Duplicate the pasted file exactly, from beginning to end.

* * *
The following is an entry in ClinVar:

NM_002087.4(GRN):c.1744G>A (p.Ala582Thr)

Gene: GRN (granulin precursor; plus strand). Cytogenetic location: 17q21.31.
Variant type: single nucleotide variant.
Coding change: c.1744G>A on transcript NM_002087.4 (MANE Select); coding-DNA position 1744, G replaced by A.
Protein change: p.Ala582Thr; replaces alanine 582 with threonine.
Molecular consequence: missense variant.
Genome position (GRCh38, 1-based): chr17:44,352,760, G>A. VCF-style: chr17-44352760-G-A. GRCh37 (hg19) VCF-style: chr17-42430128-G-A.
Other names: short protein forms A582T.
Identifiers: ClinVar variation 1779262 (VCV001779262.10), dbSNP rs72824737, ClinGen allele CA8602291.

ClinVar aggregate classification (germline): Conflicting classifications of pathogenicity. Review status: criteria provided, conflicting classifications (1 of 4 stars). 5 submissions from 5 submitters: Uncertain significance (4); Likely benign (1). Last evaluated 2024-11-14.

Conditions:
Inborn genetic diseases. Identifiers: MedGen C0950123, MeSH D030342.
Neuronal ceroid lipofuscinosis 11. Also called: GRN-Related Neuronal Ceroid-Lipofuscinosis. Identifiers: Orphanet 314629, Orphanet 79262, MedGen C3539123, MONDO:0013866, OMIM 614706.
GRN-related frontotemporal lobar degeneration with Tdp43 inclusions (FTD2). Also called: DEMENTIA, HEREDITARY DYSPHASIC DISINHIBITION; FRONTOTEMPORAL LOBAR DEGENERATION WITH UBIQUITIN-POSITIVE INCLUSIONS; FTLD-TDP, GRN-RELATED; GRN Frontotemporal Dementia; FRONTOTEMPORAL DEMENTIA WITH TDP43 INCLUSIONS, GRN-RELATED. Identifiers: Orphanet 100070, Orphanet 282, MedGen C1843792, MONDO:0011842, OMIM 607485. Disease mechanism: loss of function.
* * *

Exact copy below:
The following is an entry in ClinVar:

NM_002087.4(GRN):c.1744G>A (p.Ala582Thr)

Gene: GRN (granulin precursor; plus strand). Cytogenetic location: 17q21.31.
Variant type: single nucleotide variant.
Coding change: c.1744G>A on transcript NM_002087.4 (MANE Select); coding-DNA position 1744, G replaced by A.
Protein change: p.Ala582Thr; replaces alanine 582 with threonine.
Molecular consequence: missense variant.
Genome position (GRCh38, 1-based): chr17:44,352,760, G>A. VCF-style: chr17-44352760-G-A. GRCh37 (hg19) VCF-style: chr17-42430128-G-A.
Other names: short protein forms A582T.
Identifiers: ClinVar variation 1779262 (VCV001779262.10), dbSNP rs72824737, ClinGen allele CA8602291.

ClinVar aggregate classification (germline): Conflicting classifications of pathogenicity. Review status: criteria provided, conflicting classifications (1 of 4 stars). 5 submissions from 5 submitters: Uncertain significance (4); Likely benign (1). Last evaluated 2024-11-14.

Conditions:
Inborn genetic diseases. Identifiers: MedGen C0950123, MeSH D030342.
Neuronal ceroid lipofuscinosis 11. Also called: GRN-Related Neuronal Ceroid-Lipofuscinosis. Identifiers: Orphanet 314629, Orphanet 79262, MedGen C3539123, MONDO:0013866, OMIM 614706.
GRN-related frontotemporal lobar degeneration with Tdp43 inclusions (FTD2). Also called: DEMENTIA, HEREDITARY DYSPHASIC DISINHIBITION; FRONTOTEMPORAL LOBAR DEGENERATION WITH UBIQUITIN-POSITIVE INCLUSIONS; FTLD-TDP, GRN-RELATED; GRN Frontotemporal Dementia; FRONTOTEMPORAL DEMENTIA WITH TDP43 INCLUSIONS, GRN-RELATED. Identifiers: Orphanet 100070, Orphanet 282, MedGen C1843792, MONDO:0011842, OMIM 607485. Disease mechanism: loss of function.